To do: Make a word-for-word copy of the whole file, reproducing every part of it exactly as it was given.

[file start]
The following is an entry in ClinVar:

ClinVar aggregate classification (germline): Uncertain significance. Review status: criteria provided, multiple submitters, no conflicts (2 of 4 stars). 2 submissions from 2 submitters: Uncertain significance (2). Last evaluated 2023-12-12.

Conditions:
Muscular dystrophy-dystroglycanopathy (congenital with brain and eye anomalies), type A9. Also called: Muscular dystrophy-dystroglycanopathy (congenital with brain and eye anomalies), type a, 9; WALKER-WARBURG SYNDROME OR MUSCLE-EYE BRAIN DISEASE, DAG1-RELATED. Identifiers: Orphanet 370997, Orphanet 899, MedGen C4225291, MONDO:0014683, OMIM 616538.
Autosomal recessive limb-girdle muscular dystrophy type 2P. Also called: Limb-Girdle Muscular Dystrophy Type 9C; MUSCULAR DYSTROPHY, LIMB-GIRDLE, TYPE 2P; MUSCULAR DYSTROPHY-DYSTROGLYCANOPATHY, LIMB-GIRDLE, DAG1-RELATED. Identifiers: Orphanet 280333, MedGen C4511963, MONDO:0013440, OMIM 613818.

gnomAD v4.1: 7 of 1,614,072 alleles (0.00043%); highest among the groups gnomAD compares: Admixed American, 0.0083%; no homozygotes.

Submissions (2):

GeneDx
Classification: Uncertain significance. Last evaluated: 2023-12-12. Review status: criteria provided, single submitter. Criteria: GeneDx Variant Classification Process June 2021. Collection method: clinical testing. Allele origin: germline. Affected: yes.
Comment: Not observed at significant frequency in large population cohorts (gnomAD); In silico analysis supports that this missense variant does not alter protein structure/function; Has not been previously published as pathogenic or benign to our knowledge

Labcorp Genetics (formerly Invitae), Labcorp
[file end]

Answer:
The following is an entry in ClinVar:

ClinVar aggregate classification (germline): Uncertain significance. Review status: criteria provided, multiple submitters, no conflicts (2 of 4 stars). 2 submissions from 2 submitters: Uncertain significance (2). Last evaluated 2023-12-12.

Conditions:
Muscular dystrophy-dystroglycanopathy (congenital with brain and eye anomalies), type A9. Also called: Muscular dystrophy-dystroglycanopathy (congenital with brain and eye anomalies), type a, 9; WALKER-WARBURG SYNDROME OR MUSCLE-EYE BRAIN DISEASE, DAG1-RELATED. Identifiers: Orphanet 370997, Orphanet 899, MedGen C4225291, MONDO:0014683, OMIM 616538.
Autosomal recessive limb-girdle muscular dystrophy type 2P. Also called: Limb-Girdle Muscular Dystrophy Type 9C; MUSCULAR DYSTROPHY, LIMB-GIRDLE, TYPE 2P; MUSCULAR DYSTROPHY-DYSTROGLYCANOPATHY, LIMB-GIRDLE, DAG1-RELATED. Identifiers: Orphanet 280333, MedGen C4511963, MONDO:0013440, OMIM 613818.

gnomAD v4.1: 7 of 1,614,072 alleles (0.00043%); highest among the groups gnomAD compares: Admixed American, 0.0083%; no homozygotes.

Submissions (2):

GeneDx
Classification: Uncertain significance. Last evaluated: 2023-12-12. Review status: criteria provided, single submitter. Criteria: GeneDx Variant Classification Process June 2021. Collection method: clinical testing. Allele origin: germline. Affected: yes.
Comment: Not observed at significant frequency in large population cohorts (gnomAD); In silico analysis supports that this missense variant does not alter protein structure/function; Has not been previously published as pathogenic or benign to our knowledge

Labcorp Genetics (formerly Invitae), Labcorp